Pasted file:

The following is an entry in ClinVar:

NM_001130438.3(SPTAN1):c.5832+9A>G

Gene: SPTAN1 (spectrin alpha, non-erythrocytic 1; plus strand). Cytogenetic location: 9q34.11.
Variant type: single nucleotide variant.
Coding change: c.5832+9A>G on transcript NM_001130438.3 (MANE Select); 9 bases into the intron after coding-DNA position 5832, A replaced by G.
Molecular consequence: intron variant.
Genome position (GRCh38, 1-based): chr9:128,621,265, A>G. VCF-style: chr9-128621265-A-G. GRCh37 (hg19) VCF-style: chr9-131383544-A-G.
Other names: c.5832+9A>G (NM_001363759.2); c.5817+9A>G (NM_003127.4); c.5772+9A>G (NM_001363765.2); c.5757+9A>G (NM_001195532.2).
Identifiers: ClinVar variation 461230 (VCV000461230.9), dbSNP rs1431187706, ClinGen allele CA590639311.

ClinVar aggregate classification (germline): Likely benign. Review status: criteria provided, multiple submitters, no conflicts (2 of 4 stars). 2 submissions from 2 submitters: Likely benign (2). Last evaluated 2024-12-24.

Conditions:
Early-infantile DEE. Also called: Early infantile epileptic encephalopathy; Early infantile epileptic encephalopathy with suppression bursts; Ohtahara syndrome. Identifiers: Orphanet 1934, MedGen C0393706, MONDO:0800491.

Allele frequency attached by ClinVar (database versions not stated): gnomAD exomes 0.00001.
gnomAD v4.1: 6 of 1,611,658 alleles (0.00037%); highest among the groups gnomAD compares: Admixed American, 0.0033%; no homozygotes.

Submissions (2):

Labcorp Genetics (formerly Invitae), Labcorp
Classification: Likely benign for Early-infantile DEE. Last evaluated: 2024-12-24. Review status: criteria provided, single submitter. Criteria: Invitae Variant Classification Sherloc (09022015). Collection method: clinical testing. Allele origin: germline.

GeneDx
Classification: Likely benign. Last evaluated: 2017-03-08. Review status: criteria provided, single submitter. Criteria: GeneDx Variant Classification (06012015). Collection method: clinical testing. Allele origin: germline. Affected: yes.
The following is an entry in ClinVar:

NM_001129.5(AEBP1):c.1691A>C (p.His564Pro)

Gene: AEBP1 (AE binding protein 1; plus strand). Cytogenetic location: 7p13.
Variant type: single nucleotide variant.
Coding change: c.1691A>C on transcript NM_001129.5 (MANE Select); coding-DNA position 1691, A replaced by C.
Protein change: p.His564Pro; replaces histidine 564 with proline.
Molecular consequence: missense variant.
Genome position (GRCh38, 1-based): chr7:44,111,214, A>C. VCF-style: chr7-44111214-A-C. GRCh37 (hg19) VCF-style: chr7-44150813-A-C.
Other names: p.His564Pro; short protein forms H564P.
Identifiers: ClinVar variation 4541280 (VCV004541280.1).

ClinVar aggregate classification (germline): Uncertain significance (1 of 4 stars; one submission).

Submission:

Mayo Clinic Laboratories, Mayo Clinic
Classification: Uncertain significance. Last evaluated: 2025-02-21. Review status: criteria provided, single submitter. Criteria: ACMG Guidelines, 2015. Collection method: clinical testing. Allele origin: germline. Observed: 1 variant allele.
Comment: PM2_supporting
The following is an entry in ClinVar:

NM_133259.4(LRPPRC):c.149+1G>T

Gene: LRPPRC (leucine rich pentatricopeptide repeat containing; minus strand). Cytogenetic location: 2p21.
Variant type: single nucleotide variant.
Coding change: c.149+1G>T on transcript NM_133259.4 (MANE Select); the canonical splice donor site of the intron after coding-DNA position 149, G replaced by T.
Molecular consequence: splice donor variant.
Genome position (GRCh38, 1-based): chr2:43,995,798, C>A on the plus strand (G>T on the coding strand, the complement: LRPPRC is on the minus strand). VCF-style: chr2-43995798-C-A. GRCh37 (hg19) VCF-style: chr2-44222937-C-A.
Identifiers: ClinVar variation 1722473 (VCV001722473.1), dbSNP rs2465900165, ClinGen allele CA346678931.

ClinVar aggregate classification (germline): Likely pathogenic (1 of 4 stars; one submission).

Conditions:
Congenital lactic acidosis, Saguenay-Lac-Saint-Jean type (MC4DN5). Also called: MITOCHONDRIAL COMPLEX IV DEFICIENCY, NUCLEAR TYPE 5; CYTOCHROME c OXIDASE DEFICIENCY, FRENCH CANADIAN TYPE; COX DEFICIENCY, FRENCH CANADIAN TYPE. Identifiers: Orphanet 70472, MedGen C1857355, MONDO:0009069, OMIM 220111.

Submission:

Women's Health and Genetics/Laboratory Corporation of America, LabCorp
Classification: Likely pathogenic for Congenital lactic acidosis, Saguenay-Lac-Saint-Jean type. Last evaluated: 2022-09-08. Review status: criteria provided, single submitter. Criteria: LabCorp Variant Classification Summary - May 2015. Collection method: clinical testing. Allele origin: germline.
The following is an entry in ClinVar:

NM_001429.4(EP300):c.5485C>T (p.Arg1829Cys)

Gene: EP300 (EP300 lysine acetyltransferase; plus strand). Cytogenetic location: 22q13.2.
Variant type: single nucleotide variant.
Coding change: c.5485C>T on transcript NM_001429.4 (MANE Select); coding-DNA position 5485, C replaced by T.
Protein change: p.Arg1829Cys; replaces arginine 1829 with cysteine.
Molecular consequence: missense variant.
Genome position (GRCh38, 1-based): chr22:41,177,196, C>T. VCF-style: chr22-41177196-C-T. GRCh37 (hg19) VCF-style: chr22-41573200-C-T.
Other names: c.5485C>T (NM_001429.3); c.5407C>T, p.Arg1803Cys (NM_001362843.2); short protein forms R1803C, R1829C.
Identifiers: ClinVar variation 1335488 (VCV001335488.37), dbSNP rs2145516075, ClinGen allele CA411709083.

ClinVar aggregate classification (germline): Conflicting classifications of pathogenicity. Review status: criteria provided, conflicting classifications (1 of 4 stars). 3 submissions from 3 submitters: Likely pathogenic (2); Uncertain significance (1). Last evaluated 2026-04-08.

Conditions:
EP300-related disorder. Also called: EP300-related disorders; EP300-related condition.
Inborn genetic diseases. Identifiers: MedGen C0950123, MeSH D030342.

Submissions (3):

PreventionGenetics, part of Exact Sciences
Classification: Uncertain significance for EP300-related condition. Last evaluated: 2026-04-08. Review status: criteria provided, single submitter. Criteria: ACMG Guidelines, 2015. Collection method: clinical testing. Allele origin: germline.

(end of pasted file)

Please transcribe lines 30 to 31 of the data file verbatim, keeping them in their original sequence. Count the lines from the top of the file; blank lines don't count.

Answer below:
ClinVar aggregate classification (germline): Uncertain significance (1 of 4 stars; one submission).

Submission: